5. Eric Reguly has written another rebuttal of climate change denial for The Globe and Mail.

    He concludes that:

    “The IPCC has struggled to defend itself. That’s in good part because it has no resources. It is not an institution or a company or a movement. It is a small secretariat with an annual budget of about $5-million (U.S.), insignificant compared with the financial firepower of the climate change skeptics. IPCC chairman Rajenda Pachauri’s delayed apology for the Himalayan mistake made a bad situation worse.

    Sadly, the British government is one of the few to have come out in defence of the IPCC’s report, even though scientists from many dozens of countries contributed to the study.

    “It’s right that there’s rigour applied to all the reports about climate change,” British Secretary of State for Energy and Climate Change Ed Miliband told the Observer newspaper last month. “But I think it would be wrong that, when a mistake is made, it’s somehow used to undermine the overwhelming picture that’s there.”

    Hear, hear Mr. Miliband. Governments ignore the IPCC at their peril. The preponderance of evidence, to use a civil lawyer’s term, suggests climate change is real and dangerous.”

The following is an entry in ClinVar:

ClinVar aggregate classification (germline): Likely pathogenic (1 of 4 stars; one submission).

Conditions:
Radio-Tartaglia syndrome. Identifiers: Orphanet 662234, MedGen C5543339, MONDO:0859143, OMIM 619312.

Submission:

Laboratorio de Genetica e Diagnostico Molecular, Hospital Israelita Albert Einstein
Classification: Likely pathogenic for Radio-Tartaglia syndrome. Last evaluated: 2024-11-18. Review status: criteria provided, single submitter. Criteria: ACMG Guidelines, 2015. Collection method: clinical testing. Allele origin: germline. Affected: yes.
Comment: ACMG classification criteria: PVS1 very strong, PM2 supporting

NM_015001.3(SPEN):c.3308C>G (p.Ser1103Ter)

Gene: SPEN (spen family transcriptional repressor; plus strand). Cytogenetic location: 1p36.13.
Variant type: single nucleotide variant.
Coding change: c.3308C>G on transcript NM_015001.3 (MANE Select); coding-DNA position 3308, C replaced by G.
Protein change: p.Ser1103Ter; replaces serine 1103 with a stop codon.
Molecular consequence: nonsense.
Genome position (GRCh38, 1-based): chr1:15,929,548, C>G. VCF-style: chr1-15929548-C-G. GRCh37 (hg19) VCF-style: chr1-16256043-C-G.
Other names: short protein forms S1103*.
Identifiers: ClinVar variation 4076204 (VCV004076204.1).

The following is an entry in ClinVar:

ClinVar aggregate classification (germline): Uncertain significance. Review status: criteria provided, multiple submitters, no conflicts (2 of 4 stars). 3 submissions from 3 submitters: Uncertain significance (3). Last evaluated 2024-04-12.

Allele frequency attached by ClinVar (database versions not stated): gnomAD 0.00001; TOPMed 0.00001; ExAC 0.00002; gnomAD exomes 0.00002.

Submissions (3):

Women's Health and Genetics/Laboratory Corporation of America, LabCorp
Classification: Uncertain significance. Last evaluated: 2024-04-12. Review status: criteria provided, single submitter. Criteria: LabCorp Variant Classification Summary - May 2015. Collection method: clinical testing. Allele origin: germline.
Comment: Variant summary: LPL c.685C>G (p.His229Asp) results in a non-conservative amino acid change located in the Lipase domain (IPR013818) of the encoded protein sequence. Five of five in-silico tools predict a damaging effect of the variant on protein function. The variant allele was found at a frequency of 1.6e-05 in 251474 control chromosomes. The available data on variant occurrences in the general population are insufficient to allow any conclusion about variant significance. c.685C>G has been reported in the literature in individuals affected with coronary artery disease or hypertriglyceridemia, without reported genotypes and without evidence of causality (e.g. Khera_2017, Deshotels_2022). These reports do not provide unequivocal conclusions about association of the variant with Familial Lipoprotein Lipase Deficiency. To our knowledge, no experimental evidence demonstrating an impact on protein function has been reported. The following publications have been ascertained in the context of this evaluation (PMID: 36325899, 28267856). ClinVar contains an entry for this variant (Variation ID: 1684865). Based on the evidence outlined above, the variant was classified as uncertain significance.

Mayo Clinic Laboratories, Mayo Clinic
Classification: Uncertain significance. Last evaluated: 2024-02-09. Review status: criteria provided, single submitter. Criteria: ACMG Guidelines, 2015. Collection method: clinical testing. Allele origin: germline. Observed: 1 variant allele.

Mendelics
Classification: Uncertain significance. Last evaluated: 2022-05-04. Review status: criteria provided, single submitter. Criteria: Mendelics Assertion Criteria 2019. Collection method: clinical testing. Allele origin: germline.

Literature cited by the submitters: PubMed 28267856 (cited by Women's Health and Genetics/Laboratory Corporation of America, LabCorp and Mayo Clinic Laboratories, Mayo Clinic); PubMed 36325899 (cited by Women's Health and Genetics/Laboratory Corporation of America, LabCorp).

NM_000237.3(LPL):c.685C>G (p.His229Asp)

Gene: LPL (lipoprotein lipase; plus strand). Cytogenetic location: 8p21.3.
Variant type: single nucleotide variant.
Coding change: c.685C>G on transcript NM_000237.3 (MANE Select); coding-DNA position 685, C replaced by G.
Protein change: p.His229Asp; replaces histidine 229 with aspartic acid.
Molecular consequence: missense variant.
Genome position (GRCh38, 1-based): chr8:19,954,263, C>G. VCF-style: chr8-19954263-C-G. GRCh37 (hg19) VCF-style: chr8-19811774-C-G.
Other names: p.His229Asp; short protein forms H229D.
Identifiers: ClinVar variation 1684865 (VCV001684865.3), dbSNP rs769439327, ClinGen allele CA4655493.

6. “More mistakes will surface, if only because the climate change skeptics, backed by well-financed armies of lobbyists employed by companies that cringe at the thought of tight emission reduction targets, are straining every word through their truth filters.

    They have been doing so for three years and the biggest mistake they could find is the Himalayan claim. None of the IPCC’s central conclusions have been demolished. We know that greenhouse gases trap heat in the atmosphere, that global average temperatures are increasing, and that natural phenomena can explain only part of the warming. Glaciers are indeed melting, including those in the Himalayas. “